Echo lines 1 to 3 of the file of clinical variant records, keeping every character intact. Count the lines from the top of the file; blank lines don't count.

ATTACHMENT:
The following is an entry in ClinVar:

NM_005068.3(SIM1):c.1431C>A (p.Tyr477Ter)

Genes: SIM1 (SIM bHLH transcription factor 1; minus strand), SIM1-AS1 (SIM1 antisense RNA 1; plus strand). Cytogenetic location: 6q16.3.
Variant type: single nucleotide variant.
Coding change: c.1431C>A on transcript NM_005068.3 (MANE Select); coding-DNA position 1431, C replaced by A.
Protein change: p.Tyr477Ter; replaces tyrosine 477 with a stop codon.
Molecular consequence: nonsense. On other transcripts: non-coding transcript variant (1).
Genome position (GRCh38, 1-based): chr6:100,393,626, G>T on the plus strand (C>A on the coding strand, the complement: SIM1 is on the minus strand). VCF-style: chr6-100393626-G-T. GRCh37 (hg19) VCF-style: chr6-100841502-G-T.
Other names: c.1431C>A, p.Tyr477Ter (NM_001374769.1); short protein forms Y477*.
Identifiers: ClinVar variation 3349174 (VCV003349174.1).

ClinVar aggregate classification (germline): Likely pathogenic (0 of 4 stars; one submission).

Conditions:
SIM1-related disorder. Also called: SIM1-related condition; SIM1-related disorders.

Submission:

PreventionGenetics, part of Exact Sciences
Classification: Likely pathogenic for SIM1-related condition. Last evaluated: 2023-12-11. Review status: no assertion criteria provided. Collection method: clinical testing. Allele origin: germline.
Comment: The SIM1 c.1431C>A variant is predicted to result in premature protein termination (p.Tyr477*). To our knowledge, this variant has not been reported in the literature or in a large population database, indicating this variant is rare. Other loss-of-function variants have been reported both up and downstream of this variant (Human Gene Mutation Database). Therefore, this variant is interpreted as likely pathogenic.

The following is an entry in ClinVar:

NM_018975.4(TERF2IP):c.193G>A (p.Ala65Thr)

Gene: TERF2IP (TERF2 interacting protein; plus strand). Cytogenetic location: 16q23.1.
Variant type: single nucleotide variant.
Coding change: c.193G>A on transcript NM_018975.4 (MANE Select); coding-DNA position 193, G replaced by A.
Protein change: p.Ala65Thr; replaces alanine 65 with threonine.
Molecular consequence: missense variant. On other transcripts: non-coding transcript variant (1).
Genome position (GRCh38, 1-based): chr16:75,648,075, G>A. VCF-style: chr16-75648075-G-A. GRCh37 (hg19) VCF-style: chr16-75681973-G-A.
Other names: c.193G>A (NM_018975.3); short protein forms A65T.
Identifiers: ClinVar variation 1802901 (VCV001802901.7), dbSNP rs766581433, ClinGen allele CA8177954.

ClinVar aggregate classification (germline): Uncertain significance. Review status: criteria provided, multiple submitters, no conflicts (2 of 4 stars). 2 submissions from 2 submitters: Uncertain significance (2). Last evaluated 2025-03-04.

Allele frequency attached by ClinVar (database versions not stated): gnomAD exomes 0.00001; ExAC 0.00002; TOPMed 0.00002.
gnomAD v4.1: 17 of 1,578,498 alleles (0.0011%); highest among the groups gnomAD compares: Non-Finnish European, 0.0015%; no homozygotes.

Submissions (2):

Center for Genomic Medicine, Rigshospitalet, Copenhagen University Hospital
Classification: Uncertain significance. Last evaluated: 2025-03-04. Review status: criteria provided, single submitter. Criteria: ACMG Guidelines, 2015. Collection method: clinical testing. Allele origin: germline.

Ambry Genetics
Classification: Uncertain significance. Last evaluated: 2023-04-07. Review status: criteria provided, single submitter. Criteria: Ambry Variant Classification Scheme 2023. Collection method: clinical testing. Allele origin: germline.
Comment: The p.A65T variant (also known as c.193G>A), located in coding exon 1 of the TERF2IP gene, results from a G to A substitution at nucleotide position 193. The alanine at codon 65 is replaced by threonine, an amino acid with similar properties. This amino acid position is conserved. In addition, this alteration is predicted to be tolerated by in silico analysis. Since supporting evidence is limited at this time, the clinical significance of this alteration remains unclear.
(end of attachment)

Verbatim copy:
The following is an entry in ClinVar:

NM_005068.3(SIM1):c.1431C>A (p.Tyr477Ter)

Genes: SIM1 (SIM bHLH transcription factor 1; minus strand), SIM1-AS1 (SIM1 antisense RNA 1; plus strand). Cytogenetic location: 6q16.3.